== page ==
This book argues that, because existence costs (the two words are cognates), any living thing must economize--shift more of its energy costs onto the world, including other living things, than its competitors are able to; that to economize is therefore to engage in exchanges that are sacrificial at their core; and that such economization is infanticidal in its ultimate implications. The opening chapters delineate the infanticidal ramifications of the central concepts of evolutionary biology (for example, the concepts of adaptation and reproductive fitness). Succeeding chapters show how texts foundational to western culture--Genesis, the Odyssey, Oedipus the King, the Gospel of John--have attempted to demystify the cultural practices that repress the recognition of the infanticidal horizon to biological existence. The final chapter shows how four contemporary American science fiction films (StarTrek: The Motion Picture, Terminator 2: Judgment Day, The Matrix, and Alien Resurrection) struggle against the infanticidal critique at work in the Judeo-Christian and Greek traditions.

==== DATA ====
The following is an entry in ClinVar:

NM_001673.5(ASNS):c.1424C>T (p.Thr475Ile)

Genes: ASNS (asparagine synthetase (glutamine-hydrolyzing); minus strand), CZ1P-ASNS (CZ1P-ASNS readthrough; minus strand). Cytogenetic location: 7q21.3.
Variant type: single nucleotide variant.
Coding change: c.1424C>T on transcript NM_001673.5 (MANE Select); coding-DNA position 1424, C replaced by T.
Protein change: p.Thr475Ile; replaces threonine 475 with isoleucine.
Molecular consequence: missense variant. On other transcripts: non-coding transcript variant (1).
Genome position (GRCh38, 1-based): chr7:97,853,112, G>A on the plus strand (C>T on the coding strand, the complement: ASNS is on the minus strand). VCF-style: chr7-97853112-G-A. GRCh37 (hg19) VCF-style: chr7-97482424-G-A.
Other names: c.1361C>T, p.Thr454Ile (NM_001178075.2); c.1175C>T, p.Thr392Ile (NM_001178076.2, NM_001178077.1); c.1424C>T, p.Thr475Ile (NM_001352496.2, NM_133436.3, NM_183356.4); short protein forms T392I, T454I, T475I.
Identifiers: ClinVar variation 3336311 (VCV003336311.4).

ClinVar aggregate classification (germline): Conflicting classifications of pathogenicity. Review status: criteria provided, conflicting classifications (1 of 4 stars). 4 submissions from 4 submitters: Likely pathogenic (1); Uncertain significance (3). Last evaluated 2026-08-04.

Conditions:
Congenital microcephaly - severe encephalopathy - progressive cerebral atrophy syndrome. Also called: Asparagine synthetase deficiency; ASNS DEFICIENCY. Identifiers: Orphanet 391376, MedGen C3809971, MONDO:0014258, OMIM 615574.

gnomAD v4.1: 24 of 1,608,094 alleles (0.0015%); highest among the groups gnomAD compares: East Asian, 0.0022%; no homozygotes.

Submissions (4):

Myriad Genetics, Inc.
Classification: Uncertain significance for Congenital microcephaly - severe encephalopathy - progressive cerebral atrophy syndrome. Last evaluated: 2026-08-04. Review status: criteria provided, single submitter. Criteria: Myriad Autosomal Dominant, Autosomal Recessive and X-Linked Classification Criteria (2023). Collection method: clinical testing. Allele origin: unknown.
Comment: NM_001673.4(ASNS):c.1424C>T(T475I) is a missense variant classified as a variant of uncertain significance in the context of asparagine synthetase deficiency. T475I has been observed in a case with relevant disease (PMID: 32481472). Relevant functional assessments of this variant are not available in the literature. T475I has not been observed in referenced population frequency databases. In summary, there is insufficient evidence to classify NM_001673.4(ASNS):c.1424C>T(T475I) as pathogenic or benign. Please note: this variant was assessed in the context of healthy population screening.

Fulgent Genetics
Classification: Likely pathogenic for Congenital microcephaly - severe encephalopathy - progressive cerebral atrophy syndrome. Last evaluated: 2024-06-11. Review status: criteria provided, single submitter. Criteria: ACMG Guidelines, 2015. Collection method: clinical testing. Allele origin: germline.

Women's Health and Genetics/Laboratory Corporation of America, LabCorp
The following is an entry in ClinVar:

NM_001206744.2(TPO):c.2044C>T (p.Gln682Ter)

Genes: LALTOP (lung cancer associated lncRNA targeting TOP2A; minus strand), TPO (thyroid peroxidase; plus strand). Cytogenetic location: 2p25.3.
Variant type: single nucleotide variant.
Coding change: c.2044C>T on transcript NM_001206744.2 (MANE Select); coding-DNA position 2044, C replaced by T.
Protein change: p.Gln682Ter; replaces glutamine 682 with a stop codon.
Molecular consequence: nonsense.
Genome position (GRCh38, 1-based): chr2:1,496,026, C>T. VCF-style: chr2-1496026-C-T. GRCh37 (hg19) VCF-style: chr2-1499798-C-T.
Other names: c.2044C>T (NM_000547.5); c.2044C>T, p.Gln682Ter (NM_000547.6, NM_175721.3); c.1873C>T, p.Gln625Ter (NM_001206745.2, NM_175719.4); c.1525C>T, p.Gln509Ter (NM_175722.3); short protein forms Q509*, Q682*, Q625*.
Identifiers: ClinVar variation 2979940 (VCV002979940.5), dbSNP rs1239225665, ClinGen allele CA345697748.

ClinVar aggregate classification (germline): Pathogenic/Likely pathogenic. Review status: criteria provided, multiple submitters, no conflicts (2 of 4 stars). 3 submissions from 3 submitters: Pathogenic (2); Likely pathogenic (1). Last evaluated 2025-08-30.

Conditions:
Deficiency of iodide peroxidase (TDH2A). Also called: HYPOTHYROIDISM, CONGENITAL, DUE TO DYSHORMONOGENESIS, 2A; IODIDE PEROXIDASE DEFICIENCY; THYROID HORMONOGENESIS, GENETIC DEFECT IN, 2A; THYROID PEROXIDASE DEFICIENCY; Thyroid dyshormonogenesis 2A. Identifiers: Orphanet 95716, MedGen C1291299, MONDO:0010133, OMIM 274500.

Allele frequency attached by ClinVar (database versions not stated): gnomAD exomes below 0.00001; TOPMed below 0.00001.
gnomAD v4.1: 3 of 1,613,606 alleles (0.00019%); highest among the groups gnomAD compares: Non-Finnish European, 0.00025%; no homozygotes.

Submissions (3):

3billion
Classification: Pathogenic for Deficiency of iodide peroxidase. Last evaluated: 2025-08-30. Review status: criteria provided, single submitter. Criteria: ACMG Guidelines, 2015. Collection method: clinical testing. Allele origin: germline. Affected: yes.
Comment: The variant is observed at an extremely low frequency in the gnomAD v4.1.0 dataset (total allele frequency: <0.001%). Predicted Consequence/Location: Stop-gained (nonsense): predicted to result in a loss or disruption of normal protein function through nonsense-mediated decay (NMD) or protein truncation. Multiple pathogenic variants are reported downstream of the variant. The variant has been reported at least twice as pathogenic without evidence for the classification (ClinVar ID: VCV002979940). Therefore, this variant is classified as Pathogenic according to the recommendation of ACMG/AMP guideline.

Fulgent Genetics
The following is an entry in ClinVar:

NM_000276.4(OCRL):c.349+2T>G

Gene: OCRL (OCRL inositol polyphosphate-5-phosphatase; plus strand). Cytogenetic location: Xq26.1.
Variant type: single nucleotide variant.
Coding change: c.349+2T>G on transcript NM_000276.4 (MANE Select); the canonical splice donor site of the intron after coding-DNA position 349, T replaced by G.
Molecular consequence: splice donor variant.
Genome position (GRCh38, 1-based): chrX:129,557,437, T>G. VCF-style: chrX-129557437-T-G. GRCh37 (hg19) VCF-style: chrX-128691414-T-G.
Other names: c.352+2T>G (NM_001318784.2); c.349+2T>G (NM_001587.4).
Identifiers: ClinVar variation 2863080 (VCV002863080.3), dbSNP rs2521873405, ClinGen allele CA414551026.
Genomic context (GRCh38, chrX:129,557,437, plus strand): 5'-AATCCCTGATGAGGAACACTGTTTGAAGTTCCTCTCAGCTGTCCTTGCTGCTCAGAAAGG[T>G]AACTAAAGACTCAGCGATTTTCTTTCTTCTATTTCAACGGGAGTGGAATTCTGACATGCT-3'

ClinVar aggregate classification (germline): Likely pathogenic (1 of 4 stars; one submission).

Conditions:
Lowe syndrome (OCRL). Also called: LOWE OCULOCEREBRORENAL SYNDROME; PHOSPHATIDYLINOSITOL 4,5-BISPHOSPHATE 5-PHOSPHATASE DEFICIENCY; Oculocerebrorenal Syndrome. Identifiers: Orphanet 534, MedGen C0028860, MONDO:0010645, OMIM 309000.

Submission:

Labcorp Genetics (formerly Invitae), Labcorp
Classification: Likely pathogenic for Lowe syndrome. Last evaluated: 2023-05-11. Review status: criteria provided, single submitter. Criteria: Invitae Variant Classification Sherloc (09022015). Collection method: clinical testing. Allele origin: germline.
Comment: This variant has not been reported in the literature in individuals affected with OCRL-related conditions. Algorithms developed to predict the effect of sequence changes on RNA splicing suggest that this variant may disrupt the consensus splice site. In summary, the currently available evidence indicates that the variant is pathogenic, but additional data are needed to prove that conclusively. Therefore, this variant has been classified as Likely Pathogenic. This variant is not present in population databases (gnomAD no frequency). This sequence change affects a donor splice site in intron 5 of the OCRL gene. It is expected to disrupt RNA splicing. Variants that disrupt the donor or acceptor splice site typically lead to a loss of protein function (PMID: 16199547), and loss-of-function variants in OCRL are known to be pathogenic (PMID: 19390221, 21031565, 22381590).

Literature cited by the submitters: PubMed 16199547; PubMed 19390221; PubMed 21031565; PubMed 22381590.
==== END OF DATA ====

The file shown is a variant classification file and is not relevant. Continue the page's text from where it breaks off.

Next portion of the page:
Almost every aspect of energy and nutrient metabolism is altered by hormonal and other physiological changes during pregnancy and lactation. While it is evident that hormonal adjustments affect nutrient requirements, these are rarely considered when nutrient recommen- dations are made for pregnant or lactating women, and often neglected during evaluation of nutritional status. In addition, changes in nutrient metabolism during the stages of pregnancy and oflactation are usually considered separately, while in reality events during pregnancy can have a major influence on nutritional status and nutrient requirements during lactation. The purpose of this volume is to describe changes in the metabolism of important nutrients during pregnancy and lactation, including the physiological basis for these changes and their implications for nutrient requirements and assessment. Authors have considered such issues as inter-relationships between endocrine changes and nutrient metabolism at the tissue, cellular and molecular level; alterations in nutrient binding proteins; the efficiency of nutrient absorp- tion and retention; and the impact on maternal as well as fetal nutritional status. Another unique aspect of this book is the focus on pregnancy and lactation as a continuum.
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